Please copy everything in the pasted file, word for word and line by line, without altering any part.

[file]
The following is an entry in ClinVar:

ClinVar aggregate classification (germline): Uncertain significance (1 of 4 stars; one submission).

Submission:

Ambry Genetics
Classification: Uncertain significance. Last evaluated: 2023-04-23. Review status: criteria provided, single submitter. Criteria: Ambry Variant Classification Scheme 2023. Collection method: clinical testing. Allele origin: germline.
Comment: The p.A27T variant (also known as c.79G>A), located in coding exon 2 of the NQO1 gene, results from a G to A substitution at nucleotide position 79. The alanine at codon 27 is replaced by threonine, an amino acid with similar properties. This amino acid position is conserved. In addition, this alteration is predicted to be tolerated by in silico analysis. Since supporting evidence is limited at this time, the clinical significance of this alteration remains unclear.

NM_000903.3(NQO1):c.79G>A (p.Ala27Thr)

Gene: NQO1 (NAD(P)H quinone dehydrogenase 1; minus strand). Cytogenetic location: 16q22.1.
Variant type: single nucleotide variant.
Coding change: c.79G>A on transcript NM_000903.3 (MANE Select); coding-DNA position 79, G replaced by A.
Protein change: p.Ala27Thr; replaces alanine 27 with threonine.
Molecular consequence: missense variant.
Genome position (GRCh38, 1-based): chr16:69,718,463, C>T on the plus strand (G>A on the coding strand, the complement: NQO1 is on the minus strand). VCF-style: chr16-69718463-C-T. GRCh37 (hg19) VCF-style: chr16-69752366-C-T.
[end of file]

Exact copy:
The following is an entry in ClinVar:

ClinVar aggregate classification (germline): Uncertain significance (1 of 4 stars; one submission).

Submission:

Ambry Genetics
Classification: Uncertain significance. Last evaluated: 2023-04-23. Review status: criteria provided, single submitter. Criteria: Ambry Variant Classification Scheme 2023. Collection method: clinical testing. Allele origin: germline.
Comment: The p.A27T variant (also known as c.79G>A), located in coding exon 2 of the NQO1 gene, results from a G to A substitution at nucleotide position 79. The alanine at codon 27 is replaced by threonine, an amino acid with similar properties. This amino acid position is conserved. In addition, this alteration is predicted to be tolerated by in silico analysis. Since supporting evidence is limited at this time, the clinical significance of this alteration remains unclear.

NM_000903.3(NQO1):c.79G>A (p.Ala27Thr)

Gene: NQO1 (NAD(P)H quinone dehydrogenase 1; minus strand). Cytogenetic location: 16q22.1.
Variant type: single nucleotide variant.
Coding change: c.79G>A on transcript NM_000903.3 (MANE Select); coding-DNA position 79, G replaced by A.
Protein change: p.Ala27Thr; replaces alanine 27 with threonine.
Molecular consequence: missense variant.
Genome position (GRCh38, 1-based): chr16:69,718,463, C>T on the plus strand (G>A on the coding strand, the complement: NQO1 is on the minus strand). VCF-style: chr16-69718463-C-T. GRCh37 (hg19) VCF-style: chr16-69752366-C-T.